Calculating Your Tenant’s Rent-to-income Ratio

When someone applies for your rental, one of the first things you’ll need to understand is if the renter can afford to pay the rent on time every month. You can run a credit check, contact references and even review the candidate’s criminal history.

But in order to be sure the prospective tenant can afford your rent, there’s a simple formula you can use to help understand their finances. Take a look at how calculating your tenant’s rent-to-income ratio can help you understand their financial well-being.

Why the Rent-to-income Ratio Is Important

Every month, your tenant’s paycheck likely goes toward many different bills and obligations. By getting a perspective on how much of their monthly income is left over, you’ll get a pretty good idea of their ability to pay.

This key piece of information is often used to determine whether or not a closer look at their financial history is justified. When landlords are recruiting great tenants, the rent-to-income ratio plays a very important role.

How to Calculate the Rent-to-income Ratio

Typically, your tenant should have 30 percent of their monthly income available for paying rent. Here are a few ways to look at rent-to-income ratios:

Use a fixed percentage to gauge financial health. Let’s start with a scenario: suppose your space is renting for $3,000 per month. The applicant has stated that they’re making $8,950 per month.

Here’s how to calculate the rent-to-income ratio:

Take your tenant’s gross monthly income and multiply it by 0.3.

$8,950 x 0.3 = $2,685

Since your rental’s listed at $3,000 per month, the tenant may not be able to meet their obligation. Unless the number you’ve factored is equal to or greater than $3,000 you may want to consider other, more financially well-qualified applications first because the maximum rent they can afford is $2,685 per month.

Multiply the total monthly rent by three. If the result is less than the candidate’s total monthly income, you may have a good prospect. Here’s an example.

Suppose that your rent is $2,800 per month and the prospective tenant’s making $8,950 per month.

$2,800 x 3 = $8,400

In the above case, the tenant passes the test and you may want move forward with a credit check or the next phase in your tenant vetting process.

Use the tenant’s annual gross income to see if they qualify. Here’s how to make that calculation:

Suppose the renter’s annual income is $86,000. And the rent amount is $3,000 per month.

Divide the gross annual income by 12 to get their monthly income figure:

$86,000 ÷ 12 = $7,166.68 is their monthly income.

Now multiply your rent by 3 to see if that total is less than the tenant’s total monthly income:

$3,000 x 3 = $9,000 per month. That’s the minimum amount per month your tenant will need to make in order to qualify.

Use TransUnion’s SmartMove Tenant Background Check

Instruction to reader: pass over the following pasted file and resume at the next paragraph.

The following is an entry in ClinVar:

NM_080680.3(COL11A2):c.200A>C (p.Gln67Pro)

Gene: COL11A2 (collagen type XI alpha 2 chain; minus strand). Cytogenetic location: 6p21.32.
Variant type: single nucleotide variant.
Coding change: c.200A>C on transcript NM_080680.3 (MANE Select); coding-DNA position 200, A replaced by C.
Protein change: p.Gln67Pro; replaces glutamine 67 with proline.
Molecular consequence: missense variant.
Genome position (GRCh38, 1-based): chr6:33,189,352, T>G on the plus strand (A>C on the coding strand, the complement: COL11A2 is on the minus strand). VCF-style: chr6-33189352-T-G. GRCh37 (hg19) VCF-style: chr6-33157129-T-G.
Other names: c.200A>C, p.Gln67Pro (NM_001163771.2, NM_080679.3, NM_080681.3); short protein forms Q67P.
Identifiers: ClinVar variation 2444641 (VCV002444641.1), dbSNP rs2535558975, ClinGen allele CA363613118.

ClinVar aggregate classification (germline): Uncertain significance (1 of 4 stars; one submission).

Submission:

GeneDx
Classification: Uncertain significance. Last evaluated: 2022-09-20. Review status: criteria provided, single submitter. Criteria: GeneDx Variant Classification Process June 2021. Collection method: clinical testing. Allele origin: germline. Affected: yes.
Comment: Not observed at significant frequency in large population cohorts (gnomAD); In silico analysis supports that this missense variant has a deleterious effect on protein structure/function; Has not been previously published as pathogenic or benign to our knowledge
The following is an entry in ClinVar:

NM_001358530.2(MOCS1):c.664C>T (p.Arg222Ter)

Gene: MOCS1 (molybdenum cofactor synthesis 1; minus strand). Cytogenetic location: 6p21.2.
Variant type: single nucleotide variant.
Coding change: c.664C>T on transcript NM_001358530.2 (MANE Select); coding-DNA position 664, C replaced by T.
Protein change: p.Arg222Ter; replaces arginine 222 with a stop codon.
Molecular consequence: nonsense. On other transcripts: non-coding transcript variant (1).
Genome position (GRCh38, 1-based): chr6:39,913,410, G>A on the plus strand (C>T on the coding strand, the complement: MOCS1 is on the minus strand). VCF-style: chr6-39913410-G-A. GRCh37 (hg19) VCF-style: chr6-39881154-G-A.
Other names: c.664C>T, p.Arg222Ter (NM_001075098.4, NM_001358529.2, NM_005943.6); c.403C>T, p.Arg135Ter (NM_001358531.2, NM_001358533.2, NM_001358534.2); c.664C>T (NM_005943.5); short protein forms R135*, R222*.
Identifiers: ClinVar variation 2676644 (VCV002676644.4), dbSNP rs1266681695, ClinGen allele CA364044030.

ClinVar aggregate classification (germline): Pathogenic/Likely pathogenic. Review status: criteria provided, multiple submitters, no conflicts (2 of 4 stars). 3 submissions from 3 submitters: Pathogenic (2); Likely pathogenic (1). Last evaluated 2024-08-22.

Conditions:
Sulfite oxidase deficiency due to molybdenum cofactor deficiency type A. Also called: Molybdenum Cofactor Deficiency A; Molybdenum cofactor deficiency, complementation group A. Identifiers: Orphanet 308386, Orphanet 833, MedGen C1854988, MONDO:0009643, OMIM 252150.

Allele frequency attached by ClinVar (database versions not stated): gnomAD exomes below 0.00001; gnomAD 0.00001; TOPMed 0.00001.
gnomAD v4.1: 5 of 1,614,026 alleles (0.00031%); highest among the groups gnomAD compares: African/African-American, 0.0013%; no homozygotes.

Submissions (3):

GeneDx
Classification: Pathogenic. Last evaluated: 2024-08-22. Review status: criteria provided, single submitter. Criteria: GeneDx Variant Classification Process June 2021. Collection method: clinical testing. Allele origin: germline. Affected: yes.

Once you have an understanding of your tenant’s general finances, it’s time to dig deeper. If their income is sufficient to afford your rent, you’ll want to look into their payment history. You can independently run a credit check, personal background check and inquire into past tenancies. But there is an easier way.

Because getting your applicant’s financial profile right is so important, we’ve partnered with TransUnion’s SmartMove. It helps take the guesswork out of tenant screening. And there are many reasons why their tenant background checks work so well:

It builds a reliability index based on the tenant’s credit report. After complete analysis of the tenant’s financial data, SmartMove will deliver a custom leasing recommendation for landlords and property managers. Translating the statistics and payment history into an easy-to-read report, they’ll give you their findings in a ResidentScore.

Renter-specific data is factored in. With details on former evictions, rent payment trends and skipping out on a lease, you’ll have critical information in hand to make a decision.

The inquiry won’t ding the tenant’s credit rating. SmartMove’s credit check is initiated by the tenant. Called a “soft inquiry,” it has no impact on their overall credit score.

Many tenants are seeking applications that don’t threaten their hard-earned credit score. Using SmartMove can actually attract the kind of tenants you’re seeking.

Your tenant’s debt-to-income ratio is analyzed. You need to know where your tenant’s money is going every month. Major payments to credit cards, vehicle and student loans are factored when building the final ResidentScore.

Coverage for Your Real Estate Investments

While you’re taking measures to ensure your renters are financially able to meet the demands of your rental price, check in with your American Family Insurance agent. You may find opportunities to bundle and save on your premiums. Other discounts may be available as well. With the right coverage for your real estate investments, you can focus on growing your business.



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